This Jordanian action was even contrary to the Mandate for Palestine adopted by the League of Nations, which provided for the establishment of a Jewish state, and specifically encouraged “close settlement by Jews on the land.”
However, not all settlements are created equal.
Unauthorized or illegal Israeli settlements have sprung up in the West Bank, constructed without the required government authorization and in direct conflict with of Israeli laws that regulate planning and construction. Such an outpost is called a ma’ahaz, Hebrew for [a] “handhold.”
Although Israeli law distinguishes between an authorized settlement and a ma’ahaz, international law does not.
These outposts appeared after Oslo 1, when the Israeli government made commitments to freeze new settlement construction.
According to the 2005 Sasson Report, commissioned by then Prime Minister Sharon several Israeli rightwing politicians and even some government bodies played a major role in establishing and developing them, even though they weren’t officially supported by the government.
About a hundred of these outposts exist. The majority of them belong to the Amana movement.
A few years ago Amana showed that they might be immune to Israeli legal action.
Amana is a cooperative society headed by the legendary Ze’ev (‘Zambish’) Hever, 59, one of the leaders of the outpost efforts in the West Bank and a member of the Jewish Underground, a militant terrorist organization that operated in the West Bank in the 1980s.
The Civil Administration – the IDF body responsible for infrastructure law enforcement in the West Bank – should have jumped into action when Amana built seven permanent dwellings in Mitzpeh Danny, an outpost established 17 years ago.
According to its mandate and the order of priorities it has set for itself, the Civil Administration is supposed to demolish these new structures.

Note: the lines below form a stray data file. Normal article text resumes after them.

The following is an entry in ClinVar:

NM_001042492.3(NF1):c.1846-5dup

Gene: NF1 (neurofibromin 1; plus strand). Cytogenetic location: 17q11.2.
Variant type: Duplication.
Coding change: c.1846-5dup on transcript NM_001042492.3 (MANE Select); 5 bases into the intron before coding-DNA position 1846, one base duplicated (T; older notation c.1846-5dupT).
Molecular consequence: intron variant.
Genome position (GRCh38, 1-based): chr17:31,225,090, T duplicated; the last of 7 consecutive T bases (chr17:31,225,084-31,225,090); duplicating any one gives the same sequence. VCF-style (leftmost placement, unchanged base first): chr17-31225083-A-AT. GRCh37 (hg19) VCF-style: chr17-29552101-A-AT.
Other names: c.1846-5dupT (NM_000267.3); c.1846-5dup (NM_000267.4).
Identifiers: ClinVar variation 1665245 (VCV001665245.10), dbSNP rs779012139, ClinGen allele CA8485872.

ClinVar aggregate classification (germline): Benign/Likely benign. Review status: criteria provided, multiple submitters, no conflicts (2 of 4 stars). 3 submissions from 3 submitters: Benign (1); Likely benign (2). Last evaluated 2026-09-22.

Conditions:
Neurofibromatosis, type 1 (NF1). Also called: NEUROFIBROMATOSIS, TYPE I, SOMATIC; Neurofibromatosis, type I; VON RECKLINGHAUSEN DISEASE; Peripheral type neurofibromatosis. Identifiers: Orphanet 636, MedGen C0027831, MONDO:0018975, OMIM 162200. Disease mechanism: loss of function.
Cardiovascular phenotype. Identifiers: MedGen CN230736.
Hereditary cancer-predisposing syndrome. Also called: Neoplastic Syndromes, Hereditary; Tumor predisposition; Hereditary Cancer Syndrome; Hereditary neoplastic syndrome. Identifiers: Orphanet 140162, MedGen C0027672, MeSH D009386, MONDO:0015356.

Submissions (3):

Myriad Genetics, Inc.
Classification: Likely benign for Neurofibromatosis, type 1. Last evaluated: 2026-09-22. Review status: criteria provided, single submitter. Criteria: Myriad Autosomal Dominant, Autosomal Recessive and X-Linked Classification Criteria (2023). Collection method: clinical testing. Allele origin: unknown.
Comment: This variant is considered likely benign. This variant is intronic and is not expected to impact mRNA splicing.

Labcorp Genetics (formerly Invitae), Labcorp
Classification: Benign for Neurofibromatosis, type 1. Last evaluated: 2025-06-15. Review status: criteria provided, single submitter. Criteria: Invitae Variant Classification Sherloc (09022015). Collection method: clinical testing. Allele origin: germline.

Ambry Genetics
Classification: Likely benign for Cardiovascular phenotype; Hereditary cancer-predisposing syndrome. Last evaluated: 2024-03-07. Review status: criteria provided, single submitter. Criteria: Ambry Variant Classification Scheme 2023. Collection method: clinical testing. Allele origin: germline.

Don’t hold your breath waiting for the new homes to be razed.
The homes in Mitzpeh Danny are being built according to one of Amana’s three basic models: When you’re building the Land of Israel, you don’t get caught up in architectural niceties.
There are two types of settler outposts in the territories: those which exist under Hever’s auspices – and under what appears to be full protection from the law – and all the others.
Civil Administration inspectors drop in for visits at Hever’s outposts to deliver demolition orders, which doesn’t bother the settlers much. Construction continues unabated and stops only by order of the Supreme Court, if they are ever issued.
That’s how the system works, thanks to Hever’s close and extensive ties with state authorities. For example, even though he devotes himself to illegal construction, he already met twice with then-Justice Minister Tzipi Livni.
In contrast, outposts not under Hever’s protection are constantly subjected to demolition and repeated visits by the police. Even if one conceded that these outposts are illegal even in the Israeli legal system, the 800 lb. gorilla in the discussion is one question:
Are all Jewish settlements in the West Bank illegal?
Numerous legal authorities dispute the charge that settlements are “illegal.” Stephen Schwebel, former President of the International Court of Justice, notes that a country acting in self-defense may seize and occupy territory when necessary to protect itself.
Schwebel also observes that a state may require, as a condition for its withdrawal, security measures designed to ensure its citizens are not menaced again from that territory.
According to Eugene Rostow, a former Undersecretary of State for Political Affairs in the Johnson Administration, Resolution 242 gives Israel a legal right to be in the West Bank. The resolution, Rostow noted, “allows Israel to administer the territories” it won in 1967 “until ‘a just and lasting peace in the Middle East’ is achieved.”
The presence of many Jewish outposts and even some legal [by Israeli law] settlements often make a difficult life even more difficult for Palestinians living near them. Outpost settlers have earned a reputation for aggressive and often violent behavior directed at their Arab neighbors. And this stains the perception of all Jews living in the territory.
Legal settlements rarely have a negative impact on the region, and sometimes even enhance the economics of their neighborhoods. And a number of Israeli and Palestinian families in the West Bank have built bridges of cooperation and friendship.
While few things in the contentious debate on settlements can legitimately be deemed certain, one thing is: Both sides in the settlement issue have legitimate concerns.
As such, validating one side by invalidating the other is pointless and dishonest. Both sides will have to compromise if there is ever to be a solution to the issue.